Can a College Drop-Out Reimburse for Expenses Out of a 529 Plan?

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I recently received the following question:

Help! My son just dropped out of college part of the way through the Fall semester. I have already paid or reimbursed myself for his off-campus housing, tuition, books, and a one month of food expenses from the 529 plan. What happens to all those distribution? Are they still qualified education expenses or does someone owe taxes and penalties on the distributions?

The default assumption for 529 distributions is that the account owner will report and owe tax on any distributions. As the US Code 529(c)(3) states:

(A) In general

Any distribution under a qualified tuition program shall be includible in the gross income of the distributee in the manner as provided under section 72 to the extent not excluded from gross income under any other provision of this chapter.

It is only if you satisfy an exception that the distribution is free of taxation. Luckily for 529 owners, there are several exceptions.

The exceptions that follow in the code are:

  • (B) Distributions for qualified higher education expenses
  • (C) Change in beneficiaries or programs
  • (D) Special rule for contributions of refunded amounts

For each distribution, you will need to see if it meets one of these exceptions. If an expense does not meet an exception, then it will be included in gross taxable income.

You have reimbursed yourself for off-campus housing, tuition, books, and a one month of food expenses so far. Off-campus housing and food, also called room and board, are the most complicated of these, so let’s start there.

Room and Board (e)(3)(B)

A “qualified higher education expense” is defined in US Code 529(e)(3) and its two further subsections. Subsection A contains the requirements for most qualified education expenses. Subsection B contains the requirements for room and board expenses. Subsection B states (blue emphasis added):

(3) Qualified higher education expenses

(B) Room and board included for students who are at least half-time
(i) In general

In the case of an individual who is an eligible student (as defined in section 25A(b)(3)) for any academic period, such term shall also include reasonable costs for such period (as determined under the qualified tuition program) incurred by the designated beneficiary for room and board while attending such institution. For purposes of subsection (b)(6), a designated beneficiary shall be treated as meeting the requirements of this clause.
(ii) Limitation

The amount treated as qualified higher education expenses by reason of clause (i) shall not exceed—
(I) the allowance (applicable to the student) for room and board included in the cost of attendance (as defined in section 472 of the Higher Education Act of 1965 (20 U.S.C. 1087ll), as in effect on the date of the enactment of the Economic Growth and Tax Relief Reconciliation Act of 2001) as determined by the eligible educational institution for such period, or
(II) if greater, the actual invoice amount the student residing in housing owned or operated by the eligible educational institution is charged by such institution for room and board costs for such period.

All room and board expenses, both on and off campus, require the designated beneficiary be an eligible student to be qualified higher education expenses. To see if a student who drops out counts as an eligible student, we need to review that definition.

Eligible student is defined in 25A(b)(3). That section reads:

(3) Eligible student

For purposes of this subsection, the term “eligible student” means, with respect to any academic period, a student who—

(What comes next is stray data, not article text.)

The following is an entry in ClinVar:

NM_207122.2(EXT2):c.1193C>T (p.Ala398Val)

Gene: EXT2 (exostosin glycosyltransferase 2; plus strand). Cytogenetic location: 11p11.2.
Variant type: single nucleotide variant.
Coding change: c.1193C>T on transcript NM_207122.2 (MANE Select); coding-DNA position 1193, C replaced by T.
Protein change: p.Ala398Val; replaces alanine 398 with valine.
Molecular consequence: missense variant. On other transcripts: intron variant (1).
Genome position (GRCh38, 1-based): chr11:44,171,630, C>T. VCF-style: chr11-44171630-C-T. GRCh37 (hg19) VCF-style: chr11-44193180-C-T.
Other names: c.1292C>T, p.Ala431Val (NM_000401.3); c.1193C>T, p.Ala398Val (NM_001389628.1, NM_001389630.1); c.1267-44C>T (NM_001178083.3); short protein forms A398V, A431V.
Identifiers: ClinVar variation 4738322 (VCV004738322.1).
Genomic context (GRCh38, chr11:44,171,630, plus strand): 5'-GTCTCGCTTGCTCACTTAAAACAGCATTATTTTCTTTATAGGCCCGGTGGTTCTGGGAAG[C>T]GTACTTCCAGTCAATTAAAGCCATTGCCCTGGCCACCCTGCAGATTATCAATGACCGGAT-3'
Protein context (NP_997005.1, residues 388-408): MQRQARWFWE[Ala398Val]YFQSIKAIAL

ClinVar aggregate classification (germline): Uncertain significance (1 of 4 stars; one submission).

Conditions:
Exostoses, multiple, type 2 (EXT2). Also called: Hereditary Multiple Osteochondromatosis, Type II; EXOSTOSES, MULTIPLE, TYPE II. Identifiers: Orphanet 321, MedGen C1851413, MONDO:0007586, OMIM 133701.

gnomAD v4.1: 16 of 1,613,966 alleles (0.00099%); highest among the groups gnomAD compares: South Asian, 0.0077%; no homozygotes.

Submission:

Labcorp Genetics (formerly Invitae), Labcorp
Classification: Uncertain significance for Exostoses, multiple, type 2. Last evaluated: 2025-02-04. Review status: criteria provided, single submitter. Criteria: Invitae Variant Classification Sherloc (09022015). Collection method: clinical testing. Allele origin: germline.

(A) meets the requirements of section 484(a)(1) of the Higher Education Act of 1965 (20 U.S.C. 1091(a)(1)), as in effect on the date of the enactment of this section, and
(B) is carrying at least ½ the normal full-time work load for the course of study the student is pursuing.

Requirement B, that a student needs to be carrying at least half of the normal full-time work load for the course of study, is the one that a drop out may not satisfy, but the language is imprecise.

Most institutions have clearly defined minimum credit hours for full-time enrollment. Here is an example of that page for UVA, which currently puts full-time enrollment at more than 12 credit hours. Even so though, it is still unclear what it means to “carry” the work load.

What counts towards your work load? Is it the credit hours of the courses you enrolled in at the start of the semester, regardless of if you finish? Is it only the credit hours you completed? Do “incomplete” or failed grades count? How do you consider the fact that a drop-out is only a student for part of the year? Do you get to pro-rate the amount of hours you satisfy, so if you last 52% of a full-time semester you’d count as at least half of full-time?

There are no easy answers. This is what makes room and board a tricky one for eligible students.

I merely present the law and the possibilities here for your or your tax preparer’s interpretation. You can evaluate what you are willing to defend in tax court, if it comes to that, and whether it is worth the risk.

There is only one case that feels clear to me:

If you were reimbursed literally all of the tuition you paid because the student dropped all classes before the Add/Drop deadline, then from the perspective of almost all records it is as though the student was never enrolled at the institution. Surely then, they would not qualify as an eligible student, even though, alas, you may have already incurred and reimbursed for housing expenses thinking that they would be.

If this is your situation, jump down to the section on how to correct mistakes.

Tuition, Books, Supplies, and Equipment (e)(3)(A)

In the definition of a “qualified higher education expense,” section A of US Code 529(e)(3) is where the average qualified expense is defined. That section states (blue emphasis added):

(3) Qualified higher education expenses
(A) In general

The term “qualified higher education expenses” means—
(i) tuition, fees, books, supplies, and equipment required for the enrollment or attendance of a designated beneficiary at an eligible educational institution,
(ii) expenses for special needs services in the case of a special needs beneficiary which are incurred in connection with such enrollment or attendance, and